1922 Encyclopædia Britannica/Harvey, George
HARVEY, GEORGE (1864-), American editor and diplomat, was born at Peacham, Vt., Feb. 16 1864, and was educated at the Peacham academy. At the age of 18 he became a reporter on the Springfield (Mass.) Republican and later on the New York World. In 1885 he was appointed by Gov. Green of New Jersey as aide-de-camp on his staff, and was reappointed by Gov. Abbett. The latter also made him insurance commissioner of New Jersey in 1890. During 1891-4 he was managing editor of the New York World. Then for several years he was engaged in the construction of electric railways and in 1898 organized a syndicate which secured possession of the lines in Havana, Cuba. The following year he purchased The North American Review, which he thereafter edited for several years. During 1900-15 he was president of the publishing house of Harper & Bros., and during 1902-13 was editor of Harper's Weekly. In 1903 he purchased the Metropolitan Magazine. He was said to have been the first to suggest (in 1906) Woodrow Wilson, then president of Princeton, as a presidential possibility. In the campaign of 1912 he gave Wilson strong support; but after the latter's nomination an estrangement developed, due, as it was generally understood, to the fact that Wilson intimated that his cause was being jeopardized by Harvey's officiousness. In 1916 Harvey urged the election of Charles E. Hughes, the Republican candidate for president. He was strongly opposed to the League of Nations on the ground that it involved the yielding of national sovereignty. In 1918 he established The North American Review's War Weekly, later called Harvey's Weekly, which bitterly denounced the Wilson administration. He was present at the Republican National Convention of 1920, but not as a delegate, and was influential in the nomination of Senator Harding. In 1921 he was appointed ambassador to England by President Harding.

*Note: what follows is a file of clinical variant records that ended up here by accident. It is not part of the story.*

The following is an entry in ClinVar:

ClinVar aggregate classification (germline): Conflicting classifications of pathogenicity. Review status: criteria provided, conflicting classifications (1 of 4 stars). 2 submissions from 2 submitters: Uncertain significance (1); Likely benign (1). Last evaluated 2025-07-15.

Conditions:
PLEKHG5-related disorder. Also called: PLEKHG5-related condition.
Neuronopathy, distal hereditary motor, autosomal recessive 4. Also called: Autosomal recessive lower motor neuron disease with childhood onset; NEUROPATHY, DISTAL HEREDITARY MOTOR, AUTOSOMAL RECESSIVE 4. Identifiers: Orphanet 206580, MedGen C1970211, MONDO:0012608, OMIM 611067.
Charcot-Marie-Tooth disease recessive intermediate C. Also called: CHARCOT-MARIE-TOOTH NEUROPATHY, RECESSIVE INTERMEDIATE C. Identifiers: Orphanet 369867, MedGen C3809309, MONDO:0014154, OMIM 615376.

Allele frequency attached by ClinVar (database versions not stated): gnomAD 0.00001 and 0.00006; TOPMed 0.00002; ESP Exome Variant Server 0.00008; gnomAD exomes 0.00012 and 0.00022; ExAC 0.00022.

He was the author of The Power of Tolerance, and Other Speeches (1911).